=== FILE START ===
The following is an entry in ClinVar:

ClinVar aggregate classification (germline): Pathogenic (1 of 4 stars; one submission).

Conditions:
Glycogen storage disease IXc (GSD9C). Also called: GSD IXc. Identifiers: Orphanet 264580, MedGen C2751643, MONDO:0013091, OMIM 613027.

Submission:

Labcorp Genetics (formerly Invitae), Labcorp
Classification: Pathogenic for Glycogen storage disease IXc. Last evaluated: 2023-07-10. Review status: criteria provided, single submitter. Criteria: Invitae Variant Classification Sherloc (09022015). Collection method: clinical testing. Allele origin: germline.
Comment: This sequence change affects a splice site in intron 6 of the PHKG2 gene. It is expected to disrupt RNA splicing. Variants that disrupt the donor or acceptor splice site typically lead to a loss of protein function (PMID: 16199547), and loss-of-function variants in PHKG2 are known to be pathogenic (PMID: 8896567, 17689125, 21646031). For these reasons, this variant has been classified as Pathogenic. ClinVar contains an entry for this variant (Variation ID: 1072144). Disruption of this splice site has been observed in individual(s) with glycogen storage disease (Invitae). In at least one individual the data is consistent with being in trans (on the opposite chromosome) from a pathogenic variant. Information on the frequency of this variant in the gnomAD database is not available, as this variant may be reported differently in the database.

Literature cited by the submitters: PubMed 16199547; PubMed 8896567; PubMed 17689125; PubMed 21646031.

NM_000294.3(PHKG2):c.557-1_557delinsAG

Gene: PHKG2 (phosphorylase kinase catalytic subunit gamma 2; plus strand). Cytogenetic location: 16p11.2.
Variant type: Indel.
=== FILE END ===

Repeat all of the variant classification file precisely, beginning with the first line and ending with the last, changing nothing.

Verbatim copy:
The following is an entry in ClinVar:

ClinVar aggregate classification (germline): Pathogenic (1 of 4 stars; one submission).

Conditions:
Glycogen storage disease IXc (GSD9C). Also called: GSD IXc. Identifiers: Orphanet 264580, MedGen C2751643, MONDO:0013091, OMIM 613027.

Submission:

Labcorp Genetics (formerly Invitae), Labcorp
Classification: Pathogenic for Glycogen storage disease IXc. Last evaluated: 2023-07-10. Review status: criteria provided, single submitter. Criteria: Invitae Variant Classification Sherloc (09022015). Collection method: clinical testing. Allele origin: germline.
Comment: This sequence change affects a splice site in intron 6 of the PHKG2 gene. It is expected to disrupt RNA splicing. Variants that disrupt the donor or acceptor splice site typically lead to a loss of protein function (PMID: 16199547), and loss-of-function variants in PHKG2 are known to be pathogenic (PMID: 8896567, 17689125, 21646031). For these reasons, this variant has been classified as Pathogenic. ClinVar contains an entry for this variant (Variation ID: 1072144). Disruption of this splice site has been observed in individual(s) with glycogen storage disease (Invitae). In at least one individual the data is consistent with being in trans (on the opposite chromosome) from a pathogenic variant. Information on the frequency of this variant in the gnomAD database is not available, as this variant may be reported differently in the database.

Literature cited by the submitters: PubMed 16199547; PubMed 8896567; PubMed 17689125; PubMed 21646031.

NM_000294.3(PHKG2):c.557-1_557delinsAG

Gene: PHKG2 (phosphorylase kinase catalytic subunit gamma 2; plus strand). Cytogenetic location: 16p11.2.
Variant type: Indel.